This is an archived article that was published on sltrib.com in 2013, and information in the article may be outdated. It is provided only for personal research purposes and may not be reprinted.
When Earl Watson grew up in a broken neighborhood in Kansas City, he saw crime to the left of him and hopelessness to the right. When he dribbled out of it, to play basketball at UCLA, the 17-year-old point guard suddenly looked to one side and saw Magic Johnson and to the other and saw John Wooden.
And with that move, much more than his surroundings changed. Everything changed.
"Without them, and people like them," Watson says, "there would be no me."
Johnson grabbed the teenager and hauled him off to the gym almost every day to ball with an elite group of players. At first, Watson thought he was just getting in a good run. As it turned out, he was an apprentice, learning at the Converse of the master.
"I was always on Magic's team," Watson says. "He taught me the game. I played a lot of defense and made plays for everybody else. He told me, 'Don't worry about scoring points, just make your teammates better. Help your teammates believe they are better than they really are. Make the game easy for them.' "
On Sundays, every Sunday, Watson visited with Wooden at his home in Encino.
"We talked about basketball and we talked about life," he says. "He taught me about things like loyalty, telling me how he wrote letters to his wife, who was deceased, and put them in an envelope under his bed. I asked him constant questions about his championship teams, about his players. I wanted to learn. It was an opportunity of a lifetime. His ability to teach planted a seed in me, and made me want to coach."
Since that time, the seed has started to sprout. While Watson, now in his 12th NBA season and his third with the Jazz, is still playing, in a limited role, the teaching part of the game is taking over. He's played for and received additional lessons from basketball gurus such as Jerry West, Nate McMillan, Hubie Brown, Larry Bird, Dick Harter, Jack Ramsey and Jerry Sloan.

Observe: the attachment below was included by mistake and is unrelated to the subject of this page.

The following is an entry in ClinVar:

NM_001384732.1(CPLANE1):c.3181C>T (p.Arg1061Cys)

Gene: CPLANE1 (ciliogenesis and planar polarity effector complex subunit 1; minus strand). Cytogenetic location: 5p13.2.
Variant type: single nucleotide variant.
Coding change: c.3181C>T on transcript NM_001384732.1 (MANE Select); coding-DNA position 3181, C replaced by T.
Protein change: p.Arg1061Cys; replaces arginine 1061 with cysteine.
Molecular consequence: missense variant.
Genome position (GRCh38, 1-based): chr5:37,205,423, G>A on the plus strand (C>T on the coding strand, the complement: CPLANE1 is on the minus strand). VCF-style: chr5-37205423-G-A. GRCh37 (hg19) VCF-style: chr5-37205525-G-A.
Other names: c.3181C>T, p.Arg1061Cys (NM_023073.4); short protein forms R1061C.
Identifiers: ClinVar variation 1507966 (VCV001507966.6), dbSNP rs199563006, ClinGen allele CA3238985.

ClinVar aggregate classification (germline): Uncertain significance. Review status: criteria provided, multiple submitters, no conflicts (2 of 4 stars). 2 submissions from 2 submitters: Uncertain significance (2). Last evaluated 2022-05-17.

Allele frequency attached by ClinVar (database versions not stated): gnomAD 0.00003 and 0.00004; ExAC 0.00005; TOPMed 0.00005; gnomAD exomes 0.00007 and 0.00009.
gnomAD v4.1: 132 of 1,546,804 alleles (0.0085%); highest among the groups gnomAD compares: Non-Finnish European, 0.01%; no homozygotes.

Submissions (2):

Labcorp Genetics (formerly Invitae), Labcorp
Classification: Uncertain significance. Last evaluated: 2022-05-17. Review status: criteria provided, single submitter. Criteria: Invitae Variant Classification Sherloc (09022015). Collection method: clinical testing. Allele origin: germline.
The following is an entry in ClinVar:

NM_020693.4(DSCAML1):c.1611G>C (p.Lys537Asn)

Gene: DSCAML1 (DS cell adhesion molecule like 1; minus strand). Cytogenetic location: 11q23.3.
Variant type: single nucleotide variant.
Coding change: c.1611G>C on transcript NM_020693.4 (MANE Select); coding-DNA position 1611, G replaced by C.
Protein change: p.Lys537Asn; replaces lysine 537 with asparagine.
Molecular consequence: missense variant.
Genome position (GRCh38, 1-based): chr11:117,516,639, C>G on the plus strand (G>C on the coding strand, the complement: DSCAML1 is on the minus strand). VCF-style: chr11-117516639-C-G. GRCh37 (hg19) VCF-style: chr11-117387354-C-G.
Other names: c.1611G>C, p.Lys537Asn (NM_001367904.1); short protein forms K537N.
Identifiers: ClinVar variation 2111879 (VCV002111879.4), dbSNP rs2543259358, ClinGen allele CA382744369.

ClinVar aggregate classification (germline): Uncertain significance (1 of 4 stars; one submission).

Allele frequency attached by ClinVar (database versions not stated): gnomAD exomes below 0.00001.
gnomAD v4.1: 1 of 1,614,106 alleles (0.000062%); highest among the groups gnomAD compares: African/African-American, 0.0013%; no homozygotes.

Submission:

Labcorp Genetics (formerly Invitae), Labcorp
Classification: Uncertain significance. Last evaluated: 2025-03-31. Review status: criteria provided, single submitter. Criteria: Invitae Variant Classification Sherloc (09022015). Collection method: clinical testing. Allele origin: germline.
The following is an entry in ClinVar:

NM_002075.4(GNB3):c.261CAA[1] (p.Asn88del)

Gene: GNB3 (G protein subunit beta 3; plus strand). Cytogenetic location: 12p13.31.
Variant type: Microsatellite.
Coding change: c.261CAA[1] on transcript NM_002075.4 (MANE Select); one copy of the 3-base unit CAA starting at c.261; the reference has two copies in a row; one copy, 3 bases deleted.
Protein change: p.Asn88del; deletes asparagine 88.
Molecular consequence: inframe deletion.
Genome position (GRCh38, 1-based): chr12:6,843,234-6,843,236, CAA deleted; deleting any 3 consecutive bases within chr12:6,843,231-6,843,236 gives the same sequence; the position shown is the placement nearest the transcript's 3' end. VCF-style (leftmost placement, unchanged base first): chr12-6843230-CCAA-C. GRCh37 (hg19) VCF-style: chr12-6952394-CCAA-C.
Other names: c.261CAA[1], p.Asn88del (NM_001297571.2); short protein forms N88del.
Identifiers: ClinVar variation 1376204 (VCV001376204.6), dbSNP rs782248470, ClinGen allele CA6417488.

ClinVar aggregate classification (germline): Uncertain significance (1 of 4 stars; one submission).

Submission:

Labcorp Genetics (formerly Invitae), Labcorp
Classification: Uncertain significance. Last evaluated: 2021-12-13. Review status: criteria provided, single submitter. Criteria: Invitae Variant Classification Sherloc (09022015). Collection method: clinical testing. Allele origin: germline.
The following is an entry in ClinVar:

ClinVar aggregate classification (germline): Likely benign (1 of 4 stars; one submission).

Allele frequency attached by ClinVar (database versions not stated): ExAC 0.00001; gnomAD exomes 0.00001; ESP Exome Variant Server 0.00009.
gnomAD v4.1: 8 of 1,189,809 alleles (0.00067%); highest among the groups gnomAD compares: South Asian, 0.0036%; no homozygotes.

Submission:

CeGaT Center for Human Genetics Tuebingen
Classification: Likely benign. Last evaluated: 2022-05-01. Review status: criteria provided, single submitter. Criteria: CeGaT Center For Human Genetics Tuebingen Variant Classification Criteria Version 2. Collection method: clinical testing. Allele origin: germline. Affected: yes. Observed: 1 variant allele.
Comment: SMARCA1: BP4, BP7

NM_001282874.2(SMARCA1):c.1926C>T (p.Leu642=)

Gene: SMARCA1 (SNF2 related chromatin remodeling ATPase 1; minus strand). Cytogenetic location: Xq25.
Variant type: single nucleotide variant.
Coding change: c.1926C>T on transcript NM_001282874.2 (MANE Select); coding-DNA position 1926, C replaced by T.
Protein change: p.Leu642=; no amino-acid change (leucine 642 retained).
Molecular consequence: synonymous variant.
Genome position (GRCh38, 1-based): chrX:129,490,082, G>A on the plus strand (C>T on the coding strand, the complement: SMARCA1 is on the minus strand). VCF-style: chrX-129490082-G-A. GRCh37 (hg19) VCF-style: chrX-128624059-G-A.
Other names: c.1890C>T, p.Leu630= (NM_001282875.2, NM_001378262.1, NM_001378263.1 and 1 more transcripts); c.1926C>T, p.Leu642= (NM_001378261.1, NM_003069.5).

"So many amazing coaches," he says. "I've been in basketball heaven. I think I have no choice but to coach. If I didn't, it would be like somebody learning under da Vinci or Van Gogh and then deciding to do something else. It's like, 'What are you thinking?' "
Watson, then, is a coach-in-waiting.
Already, he's helped fund and coach a youth club team back in Kansas City. And on the Jazz, he spends time with his young teammates, instructing them not only about basketball's nuances, but its sweeping ideals. Stuff like thinking right, on and off the court, and being a pro's pro.
"You have to learn personalities," Watson says. "Every guy is different. For instance, I can be more direct, more vulgar in my language when I'm talking to Derrick Favors. Enes Kanter, I have to nurture him. Gordon Hayward, I have to intellectually stimulate. Jeremy Evans, you teach and nurture.
"I'm not a big fan of joking around with my teammates. I'm more serious. I keep it positive. Basketball is like life. The more you make guys feel positive, the more secure they feel about themselves, the better players they can become. I try to bring something out of younger players that they never knew existed. I try to inspire and motivate. Whatever you talk about reflects in everybody."
And Watson, himself, is a reflection of the basketball men who have guided him, the crusty guardians of the game. Not only have their attitudes stayed with him professionally, they've also become a part of his personal existence.
"Everything's old school for me," he says. "From Nat King Cole to Elvis Presley. I even love the old black-and-white TV shows. I like Turner Classic movies. I mean, who doesn't love Marilyn Monroe? What's not to love there?"
The point guard has a point.
Watson even sits and watches Shirley Temple films with his 3-year-old daughter, Isabella, who he says is an inspiration for him: "She sets high standards for me. You want to live the right way for your kids, be a light for them in the world. Just like basketball, it makes you accountable. I try to give her all the knowledge I have about everything. By the time she's 11, she'll be quoting Socrates and coach Wooden."
Maybe Isabella will become a coach one day, too, happy to pass along what her father has been happy to receive.
"I'm grateful for my life, and for everyone who has taught me so much," he says. "It's a good life. And I want to give back, to teach others what I've been taught."
Gordon Monson hosts "The Big Show" weekdays from 3-7 p.m. on 1280 and 960 AM and 97.5 FM The Zone. Twitter: @GordonMonson.